Muslims begin marking Ramadan with socially distanced prayers
Muslims have begun marking Ramadan with communal prayers in a socially distanced contrast to the empty mosques of a year ago when Islam’s holiest month coincided with the start of the coronavirus pandemic.
Covid-19 cases are spiking in Indonesia, the world’s most populous Muslim nation, but vaccines are being administered and the government is loosening restrictions.
Mosques were allowed to open for Ramadan prayers with strict health protocols in place, and with shopping centres and cafes open, passers-by could again see curtains shielding the sight of food from people fasting.
Neighbouring Muslim-majority Malaysia also eased its restrictions, including last year’s ban on “taraweeh” night-time prayers and allowing popular open-air bazaars selling food, drinks and clothes to open.
Indonesia’s religious affairs minister Yaqut Cholil Qoumas announced in a televised address on Monday evening that the new Ramadan moon had been spotted.
The holy month is marked by intense prayer, dawn-to-dusk fasting and nightly feasts.
Last year, authorities shuttered all mosques and clerics issued a fatwa, or edict, urging Muslims to pray at home over the holy month rather than congregate in crowded spaces and risk spreading the virus.
Muslims this year are expecting a virus resurgence but all mosques will be continuing to adhere to social distancing and other precautions, which will significantly reduce crowds, said Nasaruddin Umar, imam of Jakarta’s Istiqlal grand mosque.
“I miss everything of Ramadan already,” Umar said.
“The heart of faithful Muslims is tied to the mosque… the longing for Ramadan lovers has finally been relieved today although the pandemic has not yet ended.”
In the capital Jakarta, authorities disinfected 317 mosques on Sunday in preparation for Ramadan, said governor Anies Baswedan.
Social distancing markers have been installed and soap and hand sanitisers have been prepared.
The government will also allow people to hold “iftar” gatherings during Ramadan in restaurants, shopping centres and cafes, which can serve customers up to 50% of their capacity and follow strict health guidelines.
Iftar occurs at sunset, the time Muslims break their fast and usually the prime time for people to have dinner together with friends and family members before the night prayer.
“Easing restrictions is like a breath of fresh air for us who are tired by this Covid-19 outbreak,” said Anna Mardyastuti, a resident in Jakarta.
“Yes, they should act to stop the virus, but not block the door to worship or to change our tradition of Ramadan entirely,” she said.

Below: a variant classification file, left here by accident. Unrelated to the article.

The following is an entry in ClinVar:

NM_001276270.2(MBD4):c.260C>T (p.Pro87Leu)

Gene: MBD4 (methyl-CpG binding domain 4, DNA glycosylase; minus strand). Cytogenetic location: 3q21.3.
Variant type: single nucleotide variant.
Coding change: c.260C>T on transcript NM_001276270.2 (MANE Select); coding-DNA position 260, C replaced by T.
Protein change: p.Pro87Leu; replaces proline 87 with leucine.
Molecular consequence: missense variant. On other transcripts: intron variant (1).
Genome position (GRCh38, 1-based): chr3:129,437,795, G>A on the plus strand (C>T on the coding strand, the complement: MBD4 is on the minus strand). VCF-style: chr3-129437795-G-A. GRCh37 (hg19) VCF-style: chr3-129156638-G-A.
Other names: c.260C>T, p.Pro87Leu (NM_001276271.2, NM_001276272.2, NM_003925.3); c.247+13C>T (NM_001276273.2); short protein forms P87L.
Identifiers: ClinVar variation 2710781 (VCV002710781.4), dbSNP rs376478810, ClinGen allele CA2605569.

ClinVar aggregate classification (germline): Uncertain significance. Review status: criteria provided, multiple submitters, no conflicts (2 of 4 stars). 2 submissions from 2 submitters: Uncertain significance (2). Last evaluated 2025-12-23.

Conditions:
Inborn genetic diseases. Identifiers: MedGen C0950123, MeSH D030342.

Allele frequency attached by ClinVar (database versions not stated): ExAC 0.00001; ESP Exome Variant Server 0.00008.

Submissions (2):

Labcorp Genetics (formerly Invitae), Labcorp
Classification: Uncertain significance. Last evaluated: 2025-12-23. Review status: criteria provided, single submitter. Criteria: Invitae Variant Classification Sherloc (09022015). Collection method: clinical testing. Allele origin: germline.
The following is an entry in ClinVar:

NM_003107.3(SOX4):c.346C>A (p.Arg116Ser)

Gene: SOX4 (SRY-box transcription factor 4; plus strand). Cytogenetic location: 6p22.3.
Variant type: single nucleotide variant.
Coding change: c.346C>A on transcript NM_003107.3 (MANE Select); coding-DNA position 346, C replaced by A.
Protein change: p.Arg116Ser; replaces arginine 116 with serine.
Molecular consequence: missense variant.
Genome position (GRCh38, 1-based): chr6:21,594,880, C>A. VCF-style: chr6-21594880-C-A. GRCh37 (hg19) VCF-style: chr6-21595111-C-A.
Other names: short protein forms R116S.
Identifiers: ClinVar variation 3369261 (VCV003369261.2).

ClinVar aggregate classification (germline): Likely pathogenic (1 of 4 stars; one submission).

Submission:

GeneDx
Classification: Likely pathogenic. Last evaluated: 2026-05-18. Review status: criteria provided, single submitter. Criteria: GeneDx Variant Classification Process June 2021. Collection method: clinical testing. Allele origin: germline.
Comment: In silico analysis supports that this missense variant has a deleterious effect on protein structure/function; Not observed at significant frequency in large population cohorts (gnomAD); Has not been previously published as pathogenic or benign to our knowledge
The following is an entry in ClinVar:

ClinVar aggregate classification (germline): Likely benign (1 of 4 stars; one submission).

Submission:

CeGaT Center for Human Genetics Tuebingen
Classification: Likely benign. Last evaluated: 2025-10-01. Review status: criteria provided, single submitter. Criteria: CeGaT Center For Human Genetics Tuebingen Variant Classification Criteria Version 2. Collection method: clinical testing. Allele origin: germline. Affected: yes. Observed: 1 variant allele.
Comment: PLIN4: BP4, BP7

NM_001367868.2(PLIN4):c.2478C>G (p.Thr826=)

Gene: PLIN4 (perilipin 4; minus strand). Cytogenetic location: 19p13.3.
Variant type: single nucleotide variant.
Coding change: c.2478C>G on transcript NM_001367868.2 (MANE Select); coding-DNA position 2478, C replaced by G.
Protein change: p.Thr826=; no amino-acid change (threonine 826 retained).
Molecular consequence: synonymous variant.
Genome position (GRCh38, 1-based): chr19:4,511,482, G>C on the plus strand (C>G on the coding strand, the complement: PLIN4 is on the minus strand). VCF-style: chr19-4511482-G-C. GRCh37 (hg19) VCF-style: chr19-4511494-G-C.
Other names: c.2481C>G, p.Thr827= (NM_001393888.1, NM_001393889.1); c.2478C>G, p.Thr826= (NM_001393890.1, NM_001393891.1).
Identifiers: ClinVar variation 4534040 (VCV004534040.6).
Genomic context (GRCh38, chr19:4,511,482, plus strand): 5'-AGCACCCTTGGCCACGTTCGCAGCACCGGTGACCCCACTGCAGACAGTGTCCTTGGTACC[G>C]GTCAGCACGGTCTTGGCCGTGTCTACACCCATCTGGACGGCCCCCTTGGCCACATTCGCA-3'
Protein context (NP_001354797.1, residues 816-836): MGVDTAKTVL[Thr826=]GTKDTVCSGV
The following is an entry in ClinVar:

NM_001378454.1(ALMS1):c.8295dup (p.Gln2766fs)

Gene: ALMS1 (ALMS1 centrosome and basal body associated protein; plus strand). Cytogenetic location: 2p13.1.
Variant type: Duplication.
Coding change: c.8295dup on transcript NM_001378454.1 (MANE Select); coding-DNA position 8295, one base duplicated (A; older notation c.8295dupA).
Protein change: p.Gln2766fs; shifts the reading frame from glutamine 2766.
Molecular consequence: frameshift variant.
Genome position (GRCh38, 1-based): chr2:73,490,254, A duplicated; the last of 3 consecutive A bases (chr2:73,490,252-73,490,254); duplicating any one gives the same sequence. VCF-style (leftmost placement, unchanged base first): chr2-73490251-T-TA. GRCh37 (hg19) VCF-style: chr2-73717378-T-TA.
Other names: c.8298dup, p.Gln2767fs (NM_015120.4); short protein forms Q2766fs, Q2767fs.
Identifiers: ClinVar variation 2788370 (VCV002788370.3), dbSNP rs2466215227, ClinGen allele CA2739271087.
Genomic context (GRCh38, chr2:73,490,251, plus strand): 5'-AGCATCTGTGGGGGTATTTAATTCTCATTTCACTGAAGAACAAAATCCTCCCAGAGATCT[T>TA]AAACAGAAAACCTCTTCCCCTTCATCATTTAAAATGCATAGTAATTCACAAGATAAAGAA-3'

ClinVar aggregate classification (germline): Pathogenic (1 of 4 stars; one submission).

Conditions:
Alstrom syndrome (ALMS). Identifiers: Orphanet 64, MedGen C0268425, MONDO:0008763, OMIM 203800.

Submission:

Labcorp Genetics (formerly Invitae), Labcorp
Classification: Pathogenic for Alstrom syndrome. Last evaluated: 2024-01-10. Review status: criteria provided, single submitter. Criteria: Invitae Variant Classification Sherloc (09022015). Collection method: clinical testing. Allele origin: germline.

In Malaysia, Wan Noradriana Balqis, 21, welcomed the return of community prayers in mosques but said she will avoid Ramadan bazaars that are often packed with people.
“I don’t think it’s a good idea to reopen the bazaars. The rules are there but many people don’t follow them,” the database administrative officer said.
Malaysia’s coronavirus cases have more than tripled since January to more than 362,000, with daily increases exceeding 1,000.
Indonesia is the worst-hit country in South East Asia, with more than 1.5 million infections as of Monday and over 42,600 deaths.
Indonesia will maintain its vaccine rollout through Ramadan as officials tried to ease worries over the Islamic teaching that Muslims should refrain “from anything entering the body” between sunrise and sunset.
Indonesia’s top Muslim clerical body said Muslims eligible for vaccinations are not only allowed but “required” to get them during Ramadan.
Although Muslims abstain from all food and drink in daylight hours during Ramadan, the vaccine enters muscle rather than the bloodstream and is not nutrition, so it does not invalidate fasting, said Asrorun Niam Sholeh, the head of fatwas for the Indonesian Ulema Council.
“If we carry on taking our vaccines, we can ensure that next Ramadan we do return to some normality,” Sholeh said.
Some vaccine sites in Jakarta are extending their opening hours so Muslims can come after they have broken their fast.
Indonesia plans to vaccinate two-thirds of its population of about 270 million people – or just over 180 million people – by the end of next year.
The current priorities are healthcare workers, elderly and other at-risk populations, and the two-dose vaccine will be free for all Indonesians.
In India, which is experiencing an explosive spread of the virus, Muslim scholars are appealing to their communities to strictly follow anti-virus protocols and refrain from organising large gatherings.
Ramadan prayers begin on Tuesday night and fasting begins on Wednesday in the country with 200 million Muslims.
Many Indian cities dealing with major virus surges have imposed night curfews, and it remains unclear whether the faithful will be allowed to offer Tarawih, the long post-Iftar congregational prayers in mosques that sometimes stretch late into the night.
Muslims in Indian-controlled Kashmir are still suffering from the two back-to-back lockdowns that left tens of thousands without any means to earn their livelihoods.
The disputed region, the only part of the Hindu-dominated country that is majority Muslim, was under an unprecedented military lockdown in 2019 for months before the months-long coronavirus lockdown last year.
Local charities, like last year, have planned to distribute Ramadan ration kits for needy and destitute families.